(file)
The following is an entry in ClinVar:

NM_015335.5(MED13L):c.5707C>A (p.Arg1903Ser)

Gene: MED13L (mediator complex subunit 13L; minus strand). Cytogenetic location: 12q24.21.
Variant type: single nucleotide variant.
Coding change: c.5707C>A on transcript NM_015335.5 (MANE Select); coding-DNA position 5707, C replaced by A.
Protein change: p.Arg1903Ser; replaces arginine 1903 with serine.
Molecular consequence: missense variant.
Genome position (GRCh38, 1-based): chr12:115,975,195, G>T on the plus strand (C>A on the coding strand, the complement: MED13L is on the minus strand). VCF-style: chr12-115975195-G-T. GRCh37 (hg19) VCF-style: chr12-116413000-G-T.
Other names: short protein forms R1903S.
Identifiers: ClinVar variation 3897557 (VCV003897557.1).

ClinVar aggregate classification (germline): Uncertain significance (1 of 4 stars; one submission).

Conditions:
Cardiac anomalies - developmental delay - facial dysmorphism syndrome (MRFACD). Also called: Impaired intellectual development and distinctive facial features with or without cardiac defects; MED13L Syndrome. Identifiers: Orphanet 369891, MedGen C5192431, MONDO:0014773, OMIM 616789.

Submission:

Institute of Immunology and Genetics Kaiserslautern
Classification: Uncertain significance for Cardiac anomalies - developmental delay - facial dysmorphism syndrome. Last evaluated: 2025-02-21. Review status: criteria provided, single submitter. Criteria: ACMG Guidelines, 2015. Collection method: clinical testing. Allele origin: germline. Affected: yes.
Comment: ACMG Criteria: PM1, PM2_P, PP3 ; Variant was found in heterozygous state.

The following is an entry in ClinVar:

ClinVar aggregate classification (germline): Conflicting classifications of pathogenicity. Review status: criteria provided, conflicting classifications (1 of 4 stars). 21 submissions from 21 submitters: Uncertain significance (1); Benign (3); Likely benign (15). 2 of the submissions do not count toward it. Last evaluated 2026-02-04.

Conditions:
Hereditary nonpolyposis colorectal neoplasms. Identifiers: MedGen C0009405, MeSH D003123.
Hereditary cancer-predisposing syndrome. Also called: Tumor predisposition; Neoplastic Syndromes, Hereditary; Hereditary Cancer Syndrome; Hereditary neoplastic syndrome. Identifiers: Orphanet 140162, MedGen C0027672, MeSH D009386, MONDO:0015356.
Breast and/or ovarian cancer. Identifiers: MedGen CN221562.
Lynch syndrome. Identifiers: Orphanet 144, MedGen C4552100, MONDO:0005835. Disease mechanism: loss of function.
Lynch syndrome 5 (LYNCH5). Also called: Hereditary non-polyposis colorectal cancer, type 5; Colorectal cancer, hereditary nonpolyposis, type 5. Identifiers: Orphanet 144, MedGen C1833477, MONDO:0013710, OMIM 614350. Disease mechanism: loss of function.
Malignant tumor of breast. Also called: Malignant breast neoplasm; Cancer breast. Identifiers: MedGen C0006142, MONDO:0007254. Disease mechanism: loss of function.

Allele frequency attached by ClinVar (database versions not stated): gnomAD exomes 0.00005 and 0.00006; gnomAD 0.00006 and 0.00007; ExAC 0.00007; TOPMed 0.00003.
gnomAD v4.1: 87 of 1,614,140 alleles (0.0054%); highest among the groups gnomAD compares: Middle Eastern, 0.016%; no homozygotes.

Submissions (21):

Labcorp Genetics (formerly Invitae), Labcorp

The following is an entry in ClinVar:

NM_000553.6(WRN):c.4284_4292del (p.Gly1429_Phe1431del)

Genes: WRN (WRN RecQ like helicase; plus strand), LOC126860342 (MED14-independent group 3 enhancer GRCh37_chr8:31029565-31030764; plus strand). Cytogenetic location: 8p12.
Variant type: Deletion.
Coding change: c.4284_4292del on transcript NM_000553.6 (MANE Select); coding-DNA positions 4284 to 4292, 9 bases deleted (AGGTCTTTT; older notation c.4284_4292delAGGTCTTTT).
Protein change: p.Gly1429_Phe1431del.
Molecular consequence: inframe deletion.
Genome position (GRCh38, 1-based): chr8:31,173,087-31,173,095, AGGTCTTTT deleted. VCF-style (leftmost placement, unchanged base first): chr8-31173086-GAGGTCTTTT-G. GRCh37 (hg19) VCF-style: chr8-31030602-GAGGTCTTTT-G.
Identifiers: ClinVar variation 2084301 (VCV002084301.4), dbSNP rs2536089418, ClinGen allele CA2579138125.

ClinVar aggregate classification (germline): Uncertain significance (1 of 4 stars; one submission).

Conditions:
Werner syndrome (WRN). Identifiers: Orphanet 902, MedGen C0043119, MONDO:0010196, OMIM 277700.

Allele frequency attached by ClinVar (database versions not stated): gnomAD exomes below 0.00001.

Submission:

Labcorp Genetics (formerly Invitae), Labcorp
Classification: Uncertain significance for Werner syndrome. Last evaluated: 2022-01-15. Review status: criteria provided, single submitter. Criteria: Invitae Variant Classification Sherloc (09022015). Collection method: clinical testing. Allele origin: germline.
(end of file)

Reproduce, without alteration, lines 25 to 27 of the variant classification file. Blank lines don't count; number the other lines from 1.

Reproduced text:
Lynch syndrome 5 (LYNCH5). Also called: Hereditary non-polyposis colorectal cancer, type 5; Colorectal cancer, hereditary nonpolyposis, type 5. Identifiers: Orphanet 144, MedGen C1833477, MONDO:0013710, OMIM 614350. Disease mechanism: loss of function.
Malignant tumor of breast. Also called: Malignant breast neoplasm; Cancer breast. Identifiers: MedGen C0006142, MONDO:0007254. Disease mechanism: loss of function.

Allele frequency attached by ClinVar (database versions not stated): gnomAD exomes 0.00005 and 0.00006; gnomAD 0.00006 and 0.00007; ExAC 0.00007; TOPMed 0.00003.